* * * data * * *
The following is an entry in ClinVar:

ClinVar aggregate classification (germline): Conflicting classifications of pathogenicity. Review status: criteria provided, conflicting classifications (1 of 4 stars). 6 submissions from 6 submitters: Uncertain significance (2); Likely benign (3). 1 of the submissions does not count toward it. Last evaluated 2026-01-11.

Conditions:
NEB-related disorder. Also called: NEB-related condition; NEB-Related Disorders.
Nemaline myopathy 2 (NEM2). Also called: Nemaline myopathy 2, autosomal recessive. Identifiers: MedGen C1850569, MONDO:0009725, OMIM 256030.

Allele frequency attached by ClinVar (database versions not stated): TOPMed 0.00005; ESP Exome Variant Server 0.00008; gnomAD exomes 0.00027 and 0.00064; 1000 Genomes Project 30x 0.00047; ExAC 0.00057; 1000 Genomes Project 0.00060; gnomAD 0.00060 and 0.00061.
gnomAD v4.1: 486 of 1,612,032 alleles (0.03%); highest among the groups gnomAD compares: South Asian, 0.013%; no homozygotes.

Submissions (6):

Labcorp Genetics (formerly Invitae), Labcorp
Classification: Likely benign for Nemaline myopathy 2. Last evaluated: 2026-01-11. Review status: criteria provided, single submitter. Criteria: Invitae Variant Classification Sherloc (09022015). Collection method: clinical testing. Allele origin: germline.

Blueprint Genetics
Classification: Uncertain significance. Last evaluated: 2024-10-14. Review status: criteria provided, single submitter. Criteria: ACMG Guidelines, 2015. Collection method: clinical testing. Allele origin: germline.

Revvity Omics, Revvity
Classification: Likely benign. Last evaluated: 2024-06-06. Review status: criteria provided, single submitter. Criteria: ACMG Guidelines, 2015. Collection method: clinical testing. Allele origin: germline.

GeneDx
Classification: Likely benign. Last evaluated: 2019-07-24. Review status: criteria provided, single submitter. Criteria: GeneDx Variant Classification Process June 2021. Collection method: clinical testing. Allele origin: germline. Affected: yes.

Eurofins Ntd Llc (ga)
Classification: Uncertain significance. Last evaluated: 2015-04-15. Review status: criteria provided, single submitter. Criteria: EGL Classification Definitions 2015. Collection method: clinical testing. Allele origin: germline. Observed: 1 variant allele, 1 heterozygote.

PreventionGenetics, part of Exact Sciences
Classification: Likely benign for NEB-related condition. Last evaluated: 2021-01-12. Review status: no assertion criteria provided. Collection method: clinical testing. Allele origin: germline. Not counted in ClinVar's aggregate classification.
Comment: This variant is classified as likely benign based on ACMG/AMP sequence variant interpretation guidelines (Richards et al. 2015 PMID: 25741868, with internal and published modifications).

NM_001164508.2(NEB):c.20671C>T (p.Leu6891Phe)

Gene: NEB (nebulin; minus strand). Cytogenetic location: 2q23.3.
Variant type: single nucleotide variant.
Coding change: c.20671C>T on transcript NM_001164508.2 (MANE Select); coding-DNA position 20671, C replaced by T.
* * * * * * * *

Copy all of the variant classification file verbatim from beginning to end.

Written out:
The following is an entry in ClinVar:

ClinVar aggregate classification (germline): Conflicting classifications of pathogenicity. Review status: criteria provided, conflicting classifications (1 of 4 stars). 6 submissions from 6 submitters: Uncertain significance (2); Likely benign (3). 1 of the submissions does not count toward it. Last evaluated 2026-01-11.

Conditions:
NEB-related disorder. Also called: NEB-related condition; NEB-Related Disorders.
Nemaline myopathy 2 (NEM2). Also called: Nemaline myopathy 2, autosomal recessive. Identifiers: MedGen C1850569, MONDO:0009725, OMIM 256030.

Allele frequency attached by ClinVar (database versions not stated): TOPMed 0.00005; ESP Exome Variant Server 0.00008; gnomAD exomes 0.00027 and 0.00064; 1000 Genomes Project 30x 0.00047; ExAC 0.00057; 1000 Genomes Project 0.00060; gnomAD 0.00060 and 0.00061.
gnomAD v4.1: 486 of 1,612,032 alleles (0.03%); highest among the groups gnomAD compares: South Asian, 0.013%; no homozygotes.

Submissions (6):

Labcorp Genetics (formerly Invitae), Labcorp
Classification: Likely benign for Nemaline myopathy 2. Last evaluated: 2026-01-11. Review status: criteria provided, single submitter. Criteria: Invitae Variant Classification Sherloc (09022015). Collection method: clinical testing. Allele origin: germline.

Blueprint Genetics
Classification: Uncertain significance. Last evaluated: 2024-10-14. Review status: criteria provided, single submitter. Criteria: ACMG Guidelines, 2015. Collection method: clinical testing. Allele origin: germline.

Revvity Omics, Revvity
Classification: Likely benign. Last evaluated: 2024-06-06. Review status: criteria provided, single submitter. Criteria: ACMG Guidelines, 2015. Collection method: clinical testing. Allele origin: germline.

GeneDx
Classification: Likely benign. Last evaluated: 2019-07-24. Review status: criteria provided, single submitter. Criteria: GeneDx Variant Classification Process June 2021. Collection method: clinical testing. Allele origin: germline. Affected: yes.

Eurofins Ntd Llc (ga)
Classification: Uncertain significance. Last evaluated: 2015-04-15. Review status: criteria provided, single submitter. Criteria: EGL Classification Definitions 2015. Collection method: clinical testing. Allele origin: germline. Observed: 1 variant allele, 1 heterozygote.

PreventionGenetics, part of Exact Sciences
Classification: Likely benign for NEB-related condition. Last evaluated: 2021-01-12. Review status: no assertion criteria provided. Collection method: clinical testing. Allele origin: germline. Not counted in ClinVar's aggregate classification.
Comment: This variant is classified as likely benign based on ACMG/AMP sequence variant interpretation guidelines (Richards et al. 2015 PMID: 25741868, with internal and published modifications).

NM_001164508.2(NEB):c.20671C>T (p.Leu6891Phe)

Gene: NEB (nebulin; minus strand). Cytogenetic location: 2q23.3.
Variant type: single nucleotide variant.
Coding change: c.20671C>T on transcript NM_001164508.2 (MANE Select); coding-DNA position 20671, C replaced by T.